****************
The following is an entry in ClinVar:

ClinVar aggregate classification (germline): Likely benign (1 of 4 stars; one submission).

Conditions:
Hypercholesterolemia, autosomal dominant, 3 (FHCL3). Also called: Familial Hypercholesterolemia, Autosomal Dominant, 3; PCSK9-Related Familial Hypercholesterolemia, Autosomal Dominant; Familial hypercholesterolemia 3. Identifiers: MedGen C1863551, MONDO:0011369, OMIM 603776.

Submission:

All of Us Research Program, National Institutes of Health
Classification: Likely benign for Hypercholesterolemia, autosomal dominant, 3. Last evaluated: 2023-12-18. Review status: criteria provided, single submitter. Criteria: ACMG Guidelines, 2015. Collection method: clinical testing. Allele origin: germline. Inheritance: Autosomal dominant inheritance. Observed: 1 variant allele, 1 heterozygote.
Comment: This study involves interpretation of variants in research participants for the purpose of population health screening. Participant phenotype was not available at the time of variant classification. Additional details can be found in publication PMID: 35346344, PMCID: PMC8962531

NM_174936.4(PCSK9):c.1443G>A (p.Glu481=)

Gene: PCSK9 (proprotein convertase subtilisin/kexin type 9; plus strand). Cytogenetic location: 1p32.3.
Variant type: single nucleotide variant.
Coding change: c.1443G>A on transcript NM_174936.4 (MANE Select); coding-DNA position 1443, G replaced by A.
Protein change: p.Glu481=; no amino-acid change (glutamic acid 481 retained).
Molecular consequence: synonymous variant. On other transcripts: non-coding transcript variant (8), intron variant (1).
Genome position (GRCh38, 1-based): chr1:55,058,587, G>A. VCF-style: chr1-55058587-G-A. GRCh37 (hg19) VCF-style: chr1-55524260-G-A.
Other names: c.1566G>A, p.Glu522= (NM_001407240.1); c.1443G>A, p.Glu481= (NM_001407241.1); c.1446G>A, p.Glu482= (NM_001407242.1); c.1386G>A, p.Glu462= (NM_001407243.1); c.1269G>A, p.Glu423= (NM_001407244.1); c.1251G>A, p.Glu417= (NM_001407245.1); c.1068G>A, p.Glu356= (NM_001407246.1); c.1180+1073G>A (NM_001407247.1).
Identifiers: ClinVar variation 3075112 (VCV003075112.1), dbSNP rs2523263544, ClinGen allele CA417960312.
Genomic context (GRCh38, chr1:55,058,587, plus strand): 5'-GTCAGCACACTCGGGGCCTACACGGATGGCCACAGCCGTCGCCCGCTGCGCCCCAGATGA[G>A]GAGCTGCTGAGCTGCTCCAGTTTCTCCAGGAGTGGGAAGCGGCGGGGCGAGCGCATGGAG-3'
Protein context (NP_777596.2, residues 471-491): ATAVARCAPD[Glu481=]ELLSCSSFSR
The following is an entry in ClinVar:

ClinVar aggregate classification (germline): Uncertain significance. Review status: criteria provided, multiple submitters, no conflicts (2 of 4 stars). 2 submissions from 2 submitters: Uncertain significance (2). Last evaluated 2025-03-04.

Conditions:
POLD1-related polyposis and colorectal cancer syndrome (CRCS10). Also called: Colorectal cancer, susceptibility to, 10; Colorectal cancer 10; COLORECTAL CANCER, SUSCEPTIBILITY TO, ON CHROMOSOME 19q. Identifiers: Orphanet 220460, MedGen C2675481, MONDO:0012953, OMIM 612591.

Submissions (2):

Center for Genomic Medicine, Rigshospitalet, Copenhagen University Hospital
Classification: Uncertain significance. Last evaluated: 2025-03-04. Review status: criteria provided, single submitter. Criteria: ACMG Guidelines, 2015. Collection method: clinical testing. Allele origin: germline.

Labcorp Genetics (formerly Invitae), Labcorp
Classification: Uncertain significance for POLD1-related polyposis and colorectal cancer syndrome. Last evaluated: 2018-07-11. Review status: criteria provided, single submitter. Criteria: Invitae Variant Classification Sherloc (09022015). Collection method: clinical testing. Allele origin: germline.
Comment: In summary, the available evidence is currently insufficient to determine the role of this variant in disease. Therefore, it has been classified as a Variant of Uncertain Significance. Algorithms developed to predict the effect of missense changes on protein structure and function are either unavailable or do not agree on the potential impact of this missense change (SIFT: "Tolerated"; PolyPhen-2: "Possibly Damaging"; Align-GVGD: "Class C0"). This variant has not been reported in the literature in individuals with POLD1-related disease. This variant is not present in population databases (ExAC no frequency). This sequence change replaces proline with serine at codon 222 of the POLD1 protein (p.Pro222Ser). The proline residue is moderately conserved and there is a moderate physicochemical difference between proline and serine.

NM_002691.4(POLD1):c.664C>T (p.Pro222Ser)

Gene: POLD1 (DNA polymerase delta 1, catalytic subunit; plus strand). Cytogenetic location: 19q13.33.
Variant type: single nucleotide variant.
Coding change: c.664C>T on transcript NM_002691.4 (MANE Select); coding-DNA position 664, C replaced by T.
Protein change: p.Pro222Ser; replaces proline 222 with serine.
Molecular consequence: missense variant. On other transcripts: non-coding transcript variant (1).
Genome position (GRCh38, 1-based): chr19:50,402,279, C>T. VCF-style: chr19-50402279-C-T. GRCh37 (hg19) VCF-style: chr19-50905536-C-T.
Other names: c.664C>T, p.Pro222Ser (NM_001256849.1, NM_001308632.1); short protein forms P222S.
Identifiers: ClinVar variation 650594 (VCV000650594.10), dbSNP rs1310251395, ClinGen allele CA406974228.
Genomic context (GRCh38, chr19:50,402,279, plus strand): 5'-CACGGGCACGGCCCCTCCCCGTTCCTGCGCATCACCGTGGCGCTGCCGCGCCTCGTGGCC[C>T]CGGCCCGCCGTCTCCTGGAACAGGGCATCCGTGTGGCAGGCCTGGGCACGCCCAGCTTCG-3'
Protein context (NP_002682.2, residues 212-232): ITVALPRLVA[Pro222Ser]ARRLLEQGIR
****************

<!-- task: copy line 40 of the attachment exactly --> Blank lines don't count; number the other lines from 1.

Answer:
Protein context (NP_002682.2, residues 212-232): ITVALPRLVA[Pro222Ser]ARRLLEQGIR